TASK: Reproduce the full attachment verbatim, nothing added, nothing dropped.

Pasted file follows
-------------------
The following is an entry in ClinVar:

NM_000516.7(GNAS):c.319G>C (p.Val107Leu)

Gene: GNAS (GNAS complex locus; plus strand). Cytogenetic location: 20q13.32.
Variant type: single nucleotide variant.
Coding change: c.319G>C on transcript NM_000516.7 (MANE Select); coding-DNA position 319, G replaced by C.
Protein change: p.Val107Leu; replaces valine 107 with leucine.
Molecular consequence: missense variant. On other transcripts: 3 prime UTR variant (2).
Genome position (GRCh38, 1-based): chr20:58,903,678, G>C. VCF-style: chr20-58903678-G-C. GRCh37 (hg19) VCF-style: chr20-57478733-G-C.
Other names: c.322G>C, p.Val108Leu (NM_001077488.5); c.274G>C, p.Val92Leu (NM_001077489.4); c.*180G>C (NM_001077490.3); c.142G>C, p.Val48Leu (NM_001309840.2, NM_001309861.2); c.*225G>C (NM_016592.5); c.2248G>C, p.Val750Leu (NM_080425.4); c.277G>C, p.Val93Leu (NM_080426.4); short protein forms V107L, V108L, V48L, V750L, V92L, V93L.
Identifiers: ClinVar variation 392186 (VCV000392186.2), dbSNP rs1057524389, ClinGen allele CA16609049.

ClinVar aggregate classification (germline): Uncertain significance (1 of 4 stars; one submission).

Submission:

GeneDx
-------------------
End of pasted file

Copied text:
The following is an entry in ClinVar:

NM_000516.7(GNAS):c.319G>C (p.Val107Leu)

Gene: GNAS (GNAS complex locus; plus strand). Cytogenetic location: 20q13.32.
Variant type: single nucleotide variant.
Coding change: c.319G>C on transcript NM_000516.7 (MANE Select); coding-DNA position 319, G replaced by C.
Protein change: p.Val107Leu; replaces valine 107 with leucine.
Molecular consequence: missense variant. On other transcripts: 3 prime UTR variant (2).
Genome position (GRCh38, 1-based): chr20:58,903,678, G>C. VCF-style: chr20-58903678-G-C. GRCh37 (hg19) VCF-style: chr20-57478733-G-C.
Other names: c.322G>C, p.Val108Leu (NM_001077488.5); c.274G>C, p.Val92Leu (NM_001077489.4); c.*180G>C (NM_001077490.3); c.142G>C, p.Val48Leu (NM_001309840.2, NM_001309861.2); c.*225G>C (NM_016592.5); c.2248G>C, p.Val750Leu (NM_080425.4); c.277G>C, p.Val93Leu (NM_080426.4); short protein forms V107L, V108L, V48L, V750L, V92L, V93L.
Identifiers: ClinVar variation 392186 (VCV000392186.2), dbSNP rs1057524389, ClinGen allele CA16609049.

ClinVar aggregate classification (germline): Uncertain significance (1 of 4 stars; one submission).

Submission:

GeneDx